We recognise that the corporation is bristling with new brooms anxious to make their mark but there are disturbing signs that any priority sport enjoyed is being swept aside. The announcement last week that sport on radio will from next April have to compete for its air time on a 24-hour news channel brings no comfort to those suspicious of the new management's attitude to sporting listeners.
Last weekend the BBC made much of the 35th anniversary of Grandstand, but since when was 35 a significant birthday? Perhaps they felt it might not be around for its 40th, or was it that this was an opportune time to remind us of what a good job they've done on our behalf through the years?
Without doubt, the BBC have led the world in sports broadcasting in sound and vision and Grandstand has been rightly praised for the technical expertise it introduced into the medium and for the high standards it has consistently fed to us via a succession of highly professional presenters.
If it is possible to find fault with the corporation's general sporting philosophy it has been in an editorial approach that brought blandness with the brilliance and, apart from one or two recent programmes, a less than inquiring and questioning mind and a lack of urgency to give a regular service.
It is an attitude, allied to a reluctance to spend money, that has cost them several events to which they believed they had an everlasting right. Why shouldn't the sports sell their best events to the highest bidder or, at least, to channels who will commit themselves to a wider coverage?
The BBC's weakness has been a tendency not to cover sport as sport but to cover sporting events as drama. Through the years they've covered Wimbledon brilliantly, but they haven't covered tennis. We never saw the US Open, for instance, until satellite.
The same applies to cricket - saturation coverage of a Test series in England, but a blank screen when the Test action moved to somewhere like the West Indies. They have covered rugby internationals superbly but they had to be bullied by the RFU into covering club rugby in more than an off-hand manner and still might lose what has been part of Grandstand's winter backbone.
You could say the same for golf, another sport in which their coverage is unsurpassablebut is gradually being wheedled from them by those able to offer a lot more cash and coverage.
They cannot stand back and merely complain that major events ought to be saved for the nation. The nation employs them to make a better job of keeping these events.
We can be a little more relaxed about the threat to the excellent work being done by Radio 5's sports team. The BBC's determination to run a 24-hour news service that no one seems to want has led to the feared annexation of Radio 5 but I understand that lobbying has caused a softening in the demands news will be making on prime sports time.
We will see. I never met a news desk yet that could be trusted with a good sports story.
PARLIAMENT should ban England from playing football matches abroad for the next three years - a gesture not only grand enough to impress the world but likely to save the nation any more embarrassment both on and off foreign fields while we work out what the hell to do next.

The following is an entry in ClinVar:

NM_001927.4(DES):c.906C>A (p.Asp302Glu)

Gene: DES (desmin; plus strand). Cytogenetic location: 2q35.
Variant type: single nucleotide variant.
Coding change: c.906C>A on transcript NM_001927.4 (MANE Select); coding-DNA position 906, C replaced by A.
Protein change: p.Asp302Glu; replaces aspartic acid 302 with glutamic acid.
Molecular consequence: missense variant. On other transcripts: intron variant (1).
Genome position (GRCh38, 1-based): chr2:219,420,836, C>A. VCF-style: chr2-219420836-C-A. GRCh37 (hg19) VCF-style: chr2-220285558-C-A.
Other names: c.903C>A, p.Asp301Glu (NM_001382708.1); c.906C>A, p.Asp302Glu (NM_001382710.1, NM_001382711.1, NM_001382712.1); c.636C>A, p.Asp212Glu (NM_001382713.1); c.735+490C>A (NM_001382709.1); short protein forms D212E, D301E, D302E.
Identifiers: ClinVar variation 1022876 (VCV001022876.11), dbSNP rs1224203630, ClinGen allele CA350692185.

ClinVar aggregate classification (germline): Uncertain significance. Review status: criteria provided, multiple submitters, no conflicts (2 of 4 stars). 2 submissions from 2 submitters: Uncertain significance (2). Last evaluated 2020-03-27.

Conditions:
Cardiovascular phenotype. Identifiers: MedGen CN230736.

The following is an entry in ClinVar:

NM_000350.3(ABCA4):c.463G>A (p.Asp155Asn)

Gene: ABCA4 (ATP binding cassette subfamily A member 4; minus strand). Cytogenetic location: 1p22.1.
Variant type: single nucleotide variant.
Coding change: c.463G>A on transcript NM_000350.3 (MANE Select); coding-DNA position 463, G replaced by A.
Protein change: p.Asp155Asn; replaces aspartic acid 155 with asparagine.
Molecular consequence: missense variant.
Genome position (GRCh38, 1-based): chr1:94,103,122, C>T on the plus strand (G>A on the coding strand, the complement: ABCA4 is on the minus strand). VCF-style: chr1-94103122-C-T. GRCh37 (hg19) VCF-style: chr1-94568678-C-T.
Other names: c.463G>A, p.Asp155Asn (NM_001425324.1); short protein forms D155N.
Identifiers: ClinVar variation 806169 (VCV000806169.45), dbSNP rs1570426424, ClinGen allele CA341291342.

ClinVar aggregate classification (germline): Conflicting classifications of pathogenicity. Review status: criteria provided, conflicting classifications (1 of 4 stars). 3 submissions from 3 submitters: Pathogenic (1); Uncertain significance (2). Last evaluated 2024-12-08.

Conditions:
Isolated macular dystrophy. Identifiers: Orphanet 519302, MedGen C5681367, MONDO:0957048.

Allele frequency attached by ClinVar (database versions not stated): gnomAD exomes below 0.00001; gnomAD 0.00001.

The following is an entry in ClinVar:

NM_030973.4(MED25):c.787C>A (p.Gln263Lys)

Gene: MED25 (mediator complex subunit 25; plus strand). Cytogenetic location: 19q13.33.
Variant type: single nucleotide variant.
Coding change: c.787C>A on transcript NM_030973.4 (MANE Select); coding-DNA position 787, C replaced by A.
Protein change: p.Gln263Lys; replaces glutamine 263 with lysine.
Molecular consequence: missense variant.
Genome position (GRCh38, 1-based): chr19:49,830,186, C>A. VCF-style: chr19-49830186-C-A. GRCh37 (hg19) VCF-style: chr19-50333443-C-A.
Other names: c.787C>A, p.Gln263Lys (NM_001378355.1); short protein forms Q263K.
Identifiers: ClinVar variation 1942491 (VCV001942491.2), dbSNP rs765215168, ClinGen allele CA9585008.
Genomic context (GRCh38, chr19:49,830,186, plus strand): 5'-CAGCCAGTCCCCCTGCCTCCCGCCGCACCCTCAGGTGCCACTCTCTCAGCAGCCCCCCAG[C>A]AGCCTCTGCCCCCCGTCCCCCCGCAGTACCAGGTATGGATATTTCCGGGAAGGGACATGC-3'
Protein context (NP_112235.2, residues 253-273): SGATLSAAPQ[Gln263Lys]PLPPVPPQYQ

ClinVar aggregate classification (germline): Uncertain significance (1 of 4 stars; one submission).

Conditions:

Unfortunately, the wretched team have a fixture to fulfil in San Marino next month but if we allow any supporters to accompany them, John Major, or preferably Michael Howard, should be arrested by the United Nations.
For more than 20 years we have been wringingour hands in apologetic anguish on the many occasions that English hooligans have shamed us abroad; and then have taken no effective steps to stop them. From Agincourt to D- Day, we've been sending young men on aggressive adventures across the channel but even though dishonour is now the only result we don't seem to be able to get out of the habit.
The least the government can do is to stop it forthwith. And they can do so with the minimum of inconvenience because there is no need for the England team to leave these shores during the next three years. As hosts of the 1996 European Championships, the English qualify automatically. They could invite the finest teams in the world to play friendlies at Wembley while the new manager of England, God help him, attempts to mould a decent side away from the demands of competitive matches.
By the time thequalifying rounds of the 1998 World Cup come around, England might have a team more suited to the requirements of major championships. In the meantime the country can get their international kicks from the Premier League clubs involved in the various European competitions which, in any case, have always been our more reliable sources of international success.
Meanwhile, three years should be enough time even for our slow-reacting leaders to concentrate on the less difficult task of devising a way of keeping our troublemakers at home.
AMID the surfeit of boxing ballyhoo we've suffered recently was the barely noticed but encouraging formation of the Professional Boxers' Association.
It is remarkable that an association can be formed among men whose prime purpose in life is to hit each other but, since theirenemies in the ring are nothing to those outside, it is a very sensible move.
There are a number of articulate boxers at work, Colin McMillan and Nicky Piper are but two, and there is such a lot they can achieve if they stick together. They can put a curb on the excesses of their managers for start.
'After all,' said one of the boxers, 'we employ the managers, they don't employ us.' I'd never thought of that.
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